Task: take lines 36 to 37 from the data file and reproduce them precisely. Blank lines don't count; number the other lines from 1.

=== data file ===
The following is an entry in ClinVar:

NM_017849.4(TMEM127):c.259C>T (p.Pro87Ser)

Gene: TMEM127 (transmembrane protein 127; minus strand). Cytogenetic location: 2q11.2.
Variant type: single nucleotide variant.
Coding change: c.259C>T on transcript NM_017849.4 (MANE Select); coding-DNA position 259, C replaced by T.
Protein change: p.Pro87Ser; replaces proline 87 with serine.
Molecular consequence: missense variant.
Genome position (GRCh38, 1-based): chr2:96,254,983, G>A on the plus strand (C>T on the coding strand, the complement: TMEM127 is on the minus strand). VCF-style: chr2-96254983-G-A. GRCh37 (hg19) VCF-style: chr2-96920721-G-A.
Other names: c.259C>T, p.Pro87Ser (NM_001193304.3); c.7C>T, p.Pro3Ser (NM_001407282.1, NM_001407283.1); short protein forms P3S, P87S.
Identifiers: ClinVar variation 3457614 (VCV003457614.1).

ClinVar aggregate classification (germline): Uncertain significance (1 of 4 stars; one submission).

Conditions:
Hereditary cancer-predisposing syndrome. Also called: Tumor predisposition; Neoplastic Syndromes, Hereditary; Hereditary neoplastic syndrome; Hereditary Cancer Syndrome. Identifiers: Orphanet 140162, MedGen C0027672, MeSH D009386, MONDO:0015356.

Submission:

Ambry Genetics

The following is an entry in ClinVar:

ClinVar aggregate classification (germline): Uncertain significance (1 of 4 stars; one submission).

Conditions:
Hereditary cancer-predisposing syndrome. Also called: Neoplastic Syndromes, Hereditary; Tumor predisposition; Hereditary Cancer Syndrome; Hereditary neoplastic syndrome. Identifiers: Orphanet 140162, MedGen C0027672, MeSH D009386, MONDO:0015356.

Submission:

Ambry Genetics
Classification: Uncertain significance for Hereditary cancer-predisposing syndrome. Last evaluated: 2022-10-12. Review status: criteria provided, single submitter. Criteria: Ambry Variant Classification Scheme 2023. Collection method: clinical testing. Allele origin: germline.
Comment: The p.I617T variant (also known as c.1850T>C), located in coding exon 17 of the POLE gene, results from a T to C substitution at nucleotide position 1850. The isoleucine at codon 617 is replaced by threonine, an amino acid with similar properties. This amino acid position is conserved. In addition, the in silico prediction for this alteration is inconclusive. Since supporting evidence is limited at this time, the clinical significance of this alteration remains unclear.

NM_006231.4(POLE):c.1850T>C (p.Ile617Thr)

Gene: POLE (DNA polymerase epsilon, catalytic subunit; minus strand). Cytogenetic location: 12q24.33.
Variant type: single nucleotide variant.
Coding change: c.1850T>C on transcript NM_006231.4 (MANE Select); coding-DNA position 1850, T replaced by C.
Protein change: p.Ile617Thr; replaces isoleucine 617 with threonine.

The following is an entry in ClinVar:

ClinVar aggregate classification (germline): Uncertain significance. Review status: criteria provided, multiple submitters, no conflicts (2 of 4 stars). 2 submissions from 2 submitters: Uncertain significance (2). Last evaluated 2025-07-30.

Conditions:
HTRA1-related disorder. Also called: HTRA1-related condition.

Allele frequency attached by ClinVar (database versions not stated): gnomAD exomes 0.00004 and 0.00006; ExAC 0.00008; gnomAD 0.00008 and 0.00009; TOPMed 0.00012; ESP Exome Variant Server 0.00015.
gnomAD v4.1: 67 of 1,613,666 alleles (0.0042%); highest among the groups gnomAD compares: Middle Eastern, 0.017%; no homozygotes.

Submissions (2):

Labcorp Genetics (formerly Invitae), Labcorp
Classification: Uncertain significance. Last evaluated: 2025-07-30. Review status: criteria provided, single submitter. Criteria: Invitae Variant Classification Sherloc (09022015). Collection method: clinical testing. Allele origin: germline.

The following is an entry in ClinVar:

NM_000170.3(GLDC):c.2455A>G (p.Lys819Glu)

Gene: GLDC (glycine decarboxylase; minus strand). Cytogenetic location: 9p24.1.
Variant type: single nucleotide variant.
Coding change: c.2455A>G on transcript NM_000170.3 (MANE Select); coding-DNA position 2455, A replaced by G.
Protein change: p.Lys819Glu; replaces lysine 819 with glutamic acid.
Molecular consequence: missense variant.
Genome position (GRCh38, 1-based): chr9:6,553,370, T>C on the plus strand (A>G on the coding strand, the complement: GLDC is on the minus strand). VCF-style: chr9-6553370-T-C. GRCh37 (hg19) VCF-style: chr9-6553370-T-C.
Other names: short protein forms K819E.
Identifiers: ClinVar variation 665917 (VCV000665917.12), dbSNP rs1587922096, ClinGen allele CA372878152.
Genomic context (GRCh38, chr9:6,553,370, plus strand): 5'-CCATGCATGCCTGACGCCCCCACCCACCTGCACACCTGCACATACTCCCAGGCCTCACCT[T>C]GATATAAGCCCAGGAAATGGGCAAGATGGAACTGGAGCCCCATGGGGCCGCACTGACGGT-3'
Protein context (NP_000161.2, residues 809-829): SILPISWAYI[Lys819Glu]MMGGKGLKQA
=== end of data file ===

Labcorp Genetics (formerly Invitae), Labcorp
Classification: Uncertain significance. Last evaluated: 2025-07-30. Review status: criteria provided, single submitter. Criteria: Invitae Variant Classification Sherloc (09022015). Collection method: clinical testing. Allele origin: germline.